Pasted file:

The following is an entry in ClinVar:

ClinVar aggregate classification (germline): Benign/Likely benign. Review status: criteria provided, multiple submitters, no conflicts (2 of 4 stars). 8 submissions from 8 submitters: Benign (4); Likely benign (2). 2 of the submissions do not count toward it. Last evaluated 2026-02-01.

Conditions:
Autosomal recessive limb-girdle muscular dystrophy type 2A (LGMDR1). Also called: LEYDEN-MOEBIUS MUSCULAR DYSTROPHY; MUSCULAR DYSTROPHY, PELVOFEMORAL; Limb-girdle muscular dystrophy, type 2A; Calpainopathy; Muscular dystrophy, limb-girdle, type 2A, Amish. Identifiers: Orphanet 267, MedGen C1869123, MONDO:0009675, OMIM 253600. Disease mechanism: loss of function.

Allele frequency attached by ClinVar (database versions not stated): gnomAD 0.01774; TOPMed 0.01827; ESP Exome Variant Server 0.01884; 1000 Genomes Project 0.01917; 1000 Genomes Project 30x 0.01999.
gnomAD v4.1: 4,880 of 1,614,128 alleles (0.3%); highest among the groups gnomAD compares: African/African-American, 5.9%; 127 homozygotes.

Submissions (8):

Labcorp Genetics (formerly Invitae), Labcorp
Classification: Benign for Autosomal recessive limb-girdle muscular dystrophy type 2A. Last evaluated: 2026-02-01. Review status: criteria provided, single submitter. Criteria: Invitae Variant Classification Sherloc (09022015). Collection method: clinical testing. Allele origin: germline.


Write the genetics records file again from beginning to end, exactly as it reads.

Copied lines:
The following is an entry in ClinVar:

ClinVar aggregate classification (germline): Benign/Likely benign. Review status: criteria provided, multiple submitters, no conflicts (2 of 4 stars). 8 submissions from 8 submitters: Benign (4); Likely benign (2). 2 of the submissions do not count toward it. Last evaluated 2026-02-01.

Conditions:
Autosomal recessive limb-girdle muscular dystrophy type 2A (LGMDR1). Also called: LEYDEN-MOEBIUS MUSCULAR DYSTROPHY; MUSCULAR DYSTROPHY, PELVOFEMORAL; Limb-girdle muscular dystrophy, type 2A; Calpainopathy; Muscular dystrophy, limb-girdle, type 2A, Amish. Identifiers: Orphanet 267, MedGen C1869123, MONDO:0009675, OMIM 253600. Disease mechanism: loss of function.

Allele frequency attached by ClinVar (database versions not stated): gnomAD 0.01774; TOPMed 0.01827; ESP Exome Variant Server 0.01884; 1000 Genomes Project 0.01917; 1000 Genomes Project 30x 0.01999.
gnomAD v4.1: 4,880 of 1,614,128 alleles (0.3%); highest among the groups gnomAD compares: African/African-American, 5.9%; 127 homozygotes.

Submissions (8):

Labcorp Genetics (formerly Invitae), Labcorp
Classification: Benign for Autosomal recessive limb-girdle muscular dystrophy type 2A. Last evaluated: 2026-02-01. Review status: criteria provided, single submitter. Criteria: Invitae Variant Classification Sherloc (09022015). Collection method: clinical testing. Allele origin: germline.